As the Head of Horizon Scanning for Innovate UK, I have an amazing job. One of the best things is getting to talk to inventors and experts about new technologies that are going to have a big impact on all our lives.
Some are right at the cusp of science fiction and knowing there are discoveries and opportunities around the corner makes me excited for tomorrow’s world. But one of the questions I am asked most often is ‘which technologies will be most important in the future?’.
Unfortunately, we don’t yet have the tech for an accurate crystal ball, so the answer to this question is inherently uncertain. However, we know from experience (and research!) that the innovations that have the most impact on society result from multiple technologies coming together in a perfect storm.
For example, the smart phone resulted from the combination of:
- touch screens
- widespread 3G (then 4G)
- and many more.
If any of these technologies had not been sufficiently developed, then it is unlikely that smart phones would be as ubiquitous and society-changing as they are. Imagine a world without the internet at your fingertips or satellite navigation when you are walking the streets of an unfamiliar city!
Why classify technologies?
To make sure the UK is ready for the next smartphone (mRNA vaccine, autonomous vehicle, or service robot) we need to make sure we support development of all the fundamental technologies they require.
Technology development is a long game, with years or even decades of work before new goods and services are possible. By breaking down the fundamental technologies into categories, we can track, measure and support the development of all key technologies. We can ensure that every key element is supported, not just the flavour of the month.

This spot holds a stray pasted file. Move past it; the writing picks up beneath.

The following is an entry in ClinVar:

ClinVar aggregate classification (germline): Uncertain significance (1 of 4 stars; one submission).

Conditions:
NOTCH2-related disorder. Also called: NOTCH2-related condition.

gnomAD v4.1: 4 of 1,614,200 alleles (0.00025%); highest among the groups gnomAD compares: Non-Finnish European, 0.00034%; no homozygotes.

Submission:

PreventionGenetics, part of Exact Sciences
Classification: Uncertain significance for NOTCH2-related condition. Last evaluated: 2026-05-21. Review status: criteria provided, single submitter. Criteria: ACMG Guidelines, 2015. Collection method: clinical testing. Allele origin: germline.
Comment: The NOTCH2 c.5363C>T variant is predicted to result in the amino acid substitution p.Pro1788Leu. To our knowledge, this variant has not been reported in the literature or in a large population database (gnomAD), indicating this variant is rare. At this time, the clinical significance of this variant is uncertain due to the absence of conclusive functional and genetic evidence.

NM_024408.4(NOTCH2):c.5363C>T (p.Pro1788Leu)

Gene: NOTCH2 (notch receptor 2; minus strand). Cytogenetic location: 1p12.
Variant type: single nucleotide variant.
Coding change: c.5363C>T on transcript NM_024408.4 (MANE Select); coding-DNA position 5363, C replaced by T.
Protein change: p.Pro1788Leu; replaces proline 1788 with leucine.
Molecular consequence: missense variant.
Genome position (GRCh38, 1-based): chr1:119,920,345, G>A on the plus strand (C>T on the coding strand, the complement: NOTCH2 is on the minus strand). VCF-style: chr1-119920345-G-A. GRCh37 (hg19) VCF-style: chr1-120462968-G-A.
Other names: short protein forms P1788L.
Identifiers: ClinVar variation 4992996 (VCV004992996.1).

How did we come up with the seven technology families?
My team (and its predecessors) have identified and supported emerging technologies for more than a decade. We regularly analyse technologies so we can figure out how best to support them. In recent times the number of technologies we track has expanded from hundreds to thousands, so our classification of technologies has also had to evolve.
When we mapped key technologies back to their ‘parent’ technologies, we found that they fell into seven major groups. These groups led to the seven technology families highlighted in the Department for Business, Energy & Industrial Strategy (BEIS) innovation strategy.
So what are the seven technology families?
In alphabetical order.
Advanced materials and manufacturing
New and novel materials with interesting and useful properties help us solve big societal challenges. This includes a wide variety of advanced materials such as:
- metamaterials with unique tunable electromagnetic properties
- 2D materials only one atom thick
- self-healing materials, and as someone who has to drive on country roads after rainy winters, I find this last one particularly appealing!
As well as developing advanced materials we need to be able to produce them at a useful volume and scale and this also needs new technologies and specialist processes. Doing so will allow us to survive in the harshest conditions, investigate the depths of the oceans, transport the fuels of tomorrow, and much, much more!
AI, digital and advanced computing
The combination of data with digital and computing technologies has enormous potential for improving the economy and society. From fraud detection and medical diagnosis to creating new art and music artificial intelligence (AI) and digital technologies can enhance their operation.
However, to take full advantage of these technologies we also need high performance computing (HPC) power. The UK needs to stay at the cutting edge as HPC moves from petascale to exascale, as well as developing quantum computing and alternatives to electronic digital systems.
Bioinformatics and genomics
Genomics is the study of an organism’s DNA and to understand its secrets a suite of ‘omics’ technologies characterise the relationships between the genes, proteins and metabolites that are the basic building blocks of all life.